nep-opm New Economics Papers
on Open MacroEconomics
Issue of 2010‒07‒10
seven papers chosen by
Martin Berka
Massey University

  1. Search-Theoretic Money, Capital and International Exchange Rate Fluctuations By Gomis-Porqueras, Pere; Kam, Timothy; Lee, Junsang
  2. Optimal Monetary Policy with Non-Zero Net Foreign Wealth By Mykhaylova, Olena
  3. Export Market Dynamics and Plant-level Productivity: Impact of Tariff Reductions and Exchange Rate Cycles By Baldwin, John R.; Yan, Beiling
  4. Global imbalances before and after the global crisis By Serven, Luis; Nguyen, Ha
  5. Capital mobility, balance of payments constraints, and economic growth: an empirical dynamic analysis. By Sérgio Fornazier Meirelles Filho; Frederico Gonzaga Jayme Jr
  6. Exchange rate policies, patterns of specialization and economic development: theory and evidence in developing countries By Gala, Paulo; Libanio, Gilberto
  7. On European monetary integration and the persistence of real effective exchange rates By Robinson Kruse

  1. By: Gomis-Porqueras, Pere; Kam, Timothy; Lee, Junsang
    Abstract: In this paper we develop a two-country global monetary economy where a monetary equilibrium exists because of fundamentaldecentralized trade frictions ? a Lagos-Wright search and matching friction. In the decentralized markets (DM), the terms of trade can be determined either by bargaining or by competitive price taking (baseline model). We show that the baseline model is capable of generating quite realistic real and nominal exchange rate volatility observed in the data, without relying on more ad-hoc sticky price assumptions commonly used in the international macroeconomics literature. The key mechanism lies in the role of search and matching frictions and a primitive technological assumption ? that capital is also a complementary input to production in the DM. This creates an internal propagation mechanism by modifying asset-pricing relations and relative price dynamics in the model.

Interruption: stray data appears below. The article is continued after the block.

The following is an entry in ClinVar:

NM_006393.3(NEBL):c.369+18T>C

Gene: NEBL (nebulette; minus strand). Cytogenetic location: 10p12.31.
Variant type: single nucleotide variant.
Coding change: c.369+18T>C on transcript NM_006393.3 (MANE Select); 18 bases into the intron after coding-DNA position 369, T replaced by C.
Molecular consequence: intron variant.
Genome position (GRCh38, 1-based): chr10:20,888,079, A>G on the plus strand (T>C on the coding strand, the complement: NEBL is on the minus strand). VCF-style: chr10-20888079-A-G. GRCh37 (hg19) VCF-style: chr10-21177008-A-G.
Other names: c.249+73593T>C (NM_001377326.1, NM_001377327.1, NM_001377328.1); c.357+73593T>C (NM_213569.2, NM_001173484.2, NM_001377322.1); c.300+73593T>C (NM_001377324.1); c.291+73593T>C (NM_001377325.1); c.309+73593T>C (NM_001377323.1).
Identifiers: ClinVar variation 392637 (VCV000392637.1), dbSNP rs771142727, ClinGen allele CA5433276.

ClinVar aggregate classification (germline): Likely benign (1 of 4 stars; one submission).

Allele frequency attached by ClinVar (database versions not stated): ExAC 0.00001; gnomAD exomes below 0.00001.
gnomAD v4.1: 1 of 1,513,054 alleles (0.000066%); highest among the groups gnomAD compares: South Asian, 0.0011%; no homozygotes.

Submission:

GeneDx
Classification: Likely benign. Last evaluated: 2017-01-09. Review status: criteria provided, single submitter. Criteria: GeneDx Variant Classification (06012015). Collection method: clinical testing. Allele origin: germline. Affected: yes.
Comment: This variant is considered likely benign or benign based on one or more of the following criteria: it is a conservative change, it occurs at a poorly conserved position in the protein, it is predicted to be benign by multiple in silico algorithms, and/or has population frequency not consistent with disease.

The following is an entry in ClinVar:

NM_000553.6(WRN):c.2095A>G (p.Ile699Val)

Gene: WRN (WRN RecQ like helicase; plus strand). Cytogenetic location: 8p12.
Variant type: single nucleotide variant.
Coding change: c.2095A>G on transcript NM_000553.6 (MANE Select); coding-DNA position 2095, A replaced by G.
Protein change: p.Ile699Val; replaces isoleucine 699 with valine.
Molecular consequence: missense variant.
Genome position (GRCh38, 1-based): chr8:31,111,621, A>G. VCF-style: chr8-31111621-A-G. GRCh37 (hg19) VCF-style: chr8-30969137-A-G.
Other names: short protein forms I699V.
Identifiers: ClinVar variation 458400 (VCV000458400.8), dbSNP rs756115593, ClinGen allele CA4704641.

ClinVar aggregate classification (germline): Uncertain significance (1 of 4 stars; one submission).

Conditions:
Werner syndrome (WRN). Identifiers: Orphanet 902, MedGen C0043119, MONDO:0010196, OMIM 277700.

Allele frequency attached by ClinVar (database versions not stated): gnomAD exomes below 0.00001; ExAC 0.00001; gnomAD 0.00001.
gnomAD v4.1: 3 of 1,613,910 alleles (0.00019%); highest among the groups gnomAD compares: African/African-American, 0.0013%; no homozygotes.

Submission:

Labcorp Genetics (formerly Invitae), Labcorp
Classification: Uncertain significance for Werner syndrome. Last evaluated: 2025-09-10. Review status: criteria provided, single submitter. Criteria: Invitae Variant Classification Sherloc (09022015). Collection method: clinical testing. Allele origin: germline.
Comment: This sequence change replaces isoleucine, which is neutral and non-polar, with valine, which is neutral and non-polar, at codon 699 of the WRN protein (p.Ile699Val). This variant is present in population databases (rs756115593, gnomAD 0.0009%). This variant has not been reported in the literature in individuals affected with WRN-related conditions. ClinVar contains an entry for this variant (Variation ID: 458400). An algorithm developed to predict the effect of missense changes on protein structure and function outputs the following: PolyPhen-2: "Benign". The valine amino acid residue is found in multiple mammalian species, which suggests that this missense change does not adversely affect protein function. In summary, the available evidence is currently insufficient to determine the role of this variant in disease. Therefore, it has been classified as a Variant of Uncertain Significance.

Keywords: Search-theoretic Money, Open Economy, Real Exchange Rate Puzzle
    JEL: E31 E32 E43 E44
    Date: 2010–06
  2. By: Mykhaylova, Olena
    Abstract: I study the impact of net foreign wealth on the optimal monetary policy of an open economy in a two-country DSGE model with incomplete markets, sticky prices and deviations from the Law of One Price. I find that by optimally manipulating monetary policy, central banks can affect the timing of interest receipts (or payments) and therefore increase the risk-sharing role of the internationally traded asset. In particular, debtor nations find it optimal to allow their currency to float relatively more freely than do creditor nations. In order to maximize consumer welfare, in most specifications of the model central bank should target a weighted average of CPI inflation and changes in the nominal exchange rate.
    Keywords: Optimal monetary policy; welfare; open economy; net foreign wealth.
    JEL: F34 F32 E52 E44
    Date: 2010–07–01
  3. By: Baldwin, John R.; Yan, Beiling
    Abstract: This paper examines how trade liberalization and fluctuations in real exchange rates affect export-market entry/exit and plant-level productivity. It uses the experience of Canadian manufacturing plants over three separate periods that featuring different rates of bilateral tariff reduction and differing movements in bilateral real exchange rates. The patterns of entry and exit responses as well as the productivity outcomes differ markedly in the three periods. Consistent with much of the recent literature, the paper finds that plants self-select into export markets-that is, more efficient plants are more likely to enter and less likely to exit export markets. The reverse also occurs: entrants to export markets improve their productivity performance relative to the population from which they originated and plants that stay in export markets do better than comparable plants that exited, lending support to the thesis that exporting boosts productivity. Finally, we find that overall market access conditions, including real exchange rate trends, significantly affect the extent of productivity gains to be derived from participating in export markets. In particular, the increase in the value of the Canadian dollar during the post-2002 period almost completely offset the productivity growth advantages that new export-market participants would otherwise have enjoyed.
    Keywords: International trade, Business performance and ownership, Economic accounts, Business adaptation and adjustment, Productivity accounts
    Date: 2010–06–25
  4. By: Serven, Luis; Nguyen, Ha